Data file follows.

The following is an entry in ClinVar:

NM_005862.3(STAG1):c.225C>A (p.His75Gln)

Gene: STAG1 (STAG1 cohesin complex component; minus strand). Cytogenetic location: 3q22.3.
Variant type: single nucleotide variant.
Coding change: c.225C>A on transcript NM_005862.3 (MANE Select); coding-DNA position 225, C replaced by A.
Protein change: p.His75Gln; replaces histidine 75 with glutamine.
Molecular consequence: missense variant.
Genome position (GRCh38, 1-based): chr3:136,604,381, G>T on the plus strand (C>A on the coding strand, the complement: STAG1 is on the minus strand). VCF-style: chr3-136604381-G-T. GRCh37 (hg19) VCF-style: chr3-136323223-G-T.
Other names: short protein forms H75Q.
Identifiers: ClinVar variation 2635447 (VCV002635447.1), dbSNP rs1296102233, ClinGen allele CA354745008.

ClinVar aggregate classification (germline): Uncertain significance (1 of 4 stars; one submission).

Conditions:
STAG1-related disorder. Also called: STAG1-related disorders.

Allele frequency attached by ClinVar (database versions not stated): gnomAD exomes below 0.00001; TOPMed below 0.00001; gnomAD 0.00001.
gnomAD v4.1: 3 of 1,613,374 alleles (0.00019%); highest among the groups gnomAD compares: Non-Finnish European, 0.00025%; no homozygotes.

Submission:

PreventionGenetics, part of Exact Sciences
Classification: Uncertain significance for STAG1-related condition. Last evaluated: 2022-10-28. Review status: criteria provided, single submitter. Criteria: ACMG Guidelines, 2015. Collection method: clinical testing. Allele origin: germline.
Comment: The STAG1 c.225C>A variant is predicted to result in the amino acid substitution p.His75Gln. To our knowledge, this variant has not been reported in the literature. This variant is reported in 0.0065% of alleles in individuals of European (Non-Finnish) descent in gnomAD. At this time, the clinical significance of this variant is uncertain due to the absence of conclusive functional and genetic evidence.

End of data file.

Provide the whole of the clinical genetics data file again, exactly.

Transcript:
The following is an entry in ClinVar:

NM_005862.3(STAG1):c.225C>A (p.His75Gln)

Gene: STAG1 (STAG1 cohesin complex component; minus strand). Cytogenetic location: 3q22.3.
Variant type: single nucleotide variant.
Coding change: c.225C>A on transcript NM_005862.3 (MANE Select); coding-DNA position 225, C replaced by A.
Protein change: p.His75Gln; replaces histidine 75 with glutamine.
Molecular consequence: missense variant.
Genome position (GRCh38, 1-based): chr3:136,604,381, G>T on the plus strand (C>A on the coding strand, the complement: STAG1 is on the minus strand). VCF-style: chr3-136604381-G-T. GRCh37 (hg19) VCF-style: chr3-136323223-G-T.
Other names: short protein forms H75Q.
Identifiers: ClinVar variation 2635447 (VCV002635447.1), dbSNP rs1296102233, ClinGen allele CA354745008.

ClinVar aggregate classification (germline): Uncertain significance (1 of 4 stars; one submission).

Conditions:
STAG1-related disorder. Also called: STAG1-related disorders.

Allele frequency attached by ClinVar (database versions not stated): gnomAD exomes below 0.00001; TOPMed below 0.00001; gnomAD 0.00001.
gnomAD v4.1: 3 of 1,613,374 alleles (0.00019%); highest among the groups gnomAD compares: Non-Finnish European, 0.00025%; no homozygotes.

Submission:

PreventionGenetics, part of Exact Sciences
Classification: Uncertain significance for STAG1-related condition. Last evaluated: 2022-10-28. Review status: criteria provided, single submitter. Criteria: ACMG Guidelines, 2015. Collection method: clinical testing. Allele origin: germline.
Comment: The STAG1 c.225C>A variant is predicted to result in the amino acid substitution p.His75Gln. To our knowledge, this variant has not been reported in the literature. This variant is reported in 0.0065% of alleles in individuals of European (Non-Finnish) descent in gnomAD. At this time, the clinical significance of this variant is uncertain due to the absence of conclusive functional and genetic evidence.